This issue’s non-series short story is “The Legend of Grizzly-Bear Baker!” from Two-Gun Kid #68 [March 1964]. It’s written by Stan Lee and drawn by Jack Keller.


Tempers are short in the town saloon as two jerks argue about how many men legendary lawman Grizzly-Bear Baker shot in his day. One man is convinced it was over a hundred. The other says Baker never shot more than fifty owlhoots. The saloon owner tries to calm them down. It doesn’t work.

The two men start fighting. It’s fists at first, but then they get ready to shoot it out with one another. The saloon owner tells them to knock it off. They taunt him. Bad move.

The old gent punches them in their chins. One man starts to draw on the saloon owner, who kicks the gun out of the man’s hand. When the other man draws on him, the old man shoots the gun out of his hand. I think you know where this is going, but why don’t I let the last two panels of the story speak for themselves?


This isn’t exactly a classic story, but it’s a fun one. Stan Lee’s script is to the point. Jack Keller’s art is clean with excellent storytelling. If anyone was doing comics like this today, I’d buy them. Maybe I should do comics like this today.

This issue’s Marvel Bullpen Bulletins page listed Archie Goodwin as editor; Jim Shooter as associate editor; Roger Stern, Jo Duffy, Ralph Macchio and Jim Salicrup as assistant editors; Roy Thomas, Marv Wolfman, Steve Gerber, Jack Kirby as consulting editors; John Romita and Marie Severin as art directors; John Verpoorten as the production manager; and Irving Forbush as corporate non-entity. The absence of Len Wein, who had moved over to DC Comics, was not noted in this bulletins page.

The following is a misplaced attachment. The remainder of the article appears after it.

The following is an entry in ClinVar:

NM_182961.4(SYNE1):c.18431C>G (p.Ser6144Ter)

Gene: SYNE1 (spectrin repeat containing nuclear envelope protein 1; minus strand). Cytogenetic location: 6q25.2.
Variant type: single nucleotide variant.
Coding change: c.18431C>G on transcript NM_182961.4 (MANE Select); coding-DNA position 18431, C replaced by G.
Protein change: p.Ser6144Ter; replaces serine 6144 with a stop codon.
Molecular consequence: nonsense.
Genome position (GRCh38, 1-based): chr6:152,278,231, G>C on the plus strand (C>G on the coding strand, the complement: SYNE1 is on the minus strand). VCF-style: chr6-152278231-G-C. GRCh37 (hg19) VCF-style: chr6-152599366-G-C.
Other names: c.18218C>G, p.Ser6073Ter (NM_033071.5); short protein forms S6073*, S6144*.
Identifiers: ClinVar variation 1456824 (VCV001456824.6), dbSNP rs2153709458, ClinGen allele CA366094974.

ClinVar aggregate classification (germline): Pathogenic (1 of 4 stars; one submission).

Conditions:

“Stan Lee’s Soapbox” is a nice change-of-pace from the plug-a-thons of recent issues. Stan wrote about the lectures he gives at various colleges. He made sport of his poor memory and professed a special love for the question-and-answer portion of those talks. He loved having to think fast on his feet.

In other news...

Marvel Comics Super Special #2 would feature Conan the Barbarian in a novel-length epic based on a story by Robert E. Howard (Conan’s creator) and adapted by Roy Thomas and John Buscema with finished art by Alfredo Alcala.

Spider-Woman would soon debut in her own title. She was “revamped, redesigned and refined to a fare-thee-well” by writer Marv Wolfman and artists Carmine Infantino and Tony DeZuniga.

Luke Cage gets a new direction with his fiftieth issue as his book becomes Power Man and Iron Fist.

Jack Kirby’s new titles - Devil Dinosaur and Machine Man - will go on sale next month.

A coming issue of the black-and-white Marvel Preview will feature “The U.F.O. Connection” by writer David Anthony Kraft and artists Herb Trimpe and Klaus Janson.

Ed Hannigan left his assistant editor’s post to become a full-time penciler with Jim Salicrup replacing him. Mary Ellen Beveridge, the “Lady of the Fan Letters” left that post to become a colorist. Her replacement was “Heavenly” Helen Katz.

Roger McKenzie is writing Daredevil and Ghost Rider. Keith Pollard is drawing Fantastic Four and Iron Man.

Ron Haydock, who wrote many articles for Monsters of the Movies and other Marvel magazines, passed away.

The Bullpen Bulletins page ends with teases. A secret project being worked on by George Perez and David Anthony Kraft. Plus planning sessions with Stan Lee, Chris Claremont and Dave Cockrum over an unnamed super-heroine.

No more editorial pages in the issue, but we do get Spider-Man in an Hostess Cup Cakes ad drawn by Sal Buscema. In “Spider-Man Spoils a Snatch,” some criminal is projecting multiple images of himself as he steals a precious gem. Spidey tosses cup cakes on the floor to make the villain reveal his true self...because nothing human can resist Hostess Cup Cakes.
That wraps up this installment of “Rawhide Kid Wednesday.” We have seven more issues to go until the end of the trail for this title. Look for the next guns-a’-blazing installment in just seven short days.

For tomorrow’s bloggy thing, I’ll write about my recent adventures in Cleveland. That will be followed by anywhere from one to three installments of “Black Lightning Beat.” There’s a lot to cover on that front.

Thanks for stopping by today. I’ll see you tomorrow.

© 2018 Tony Isabella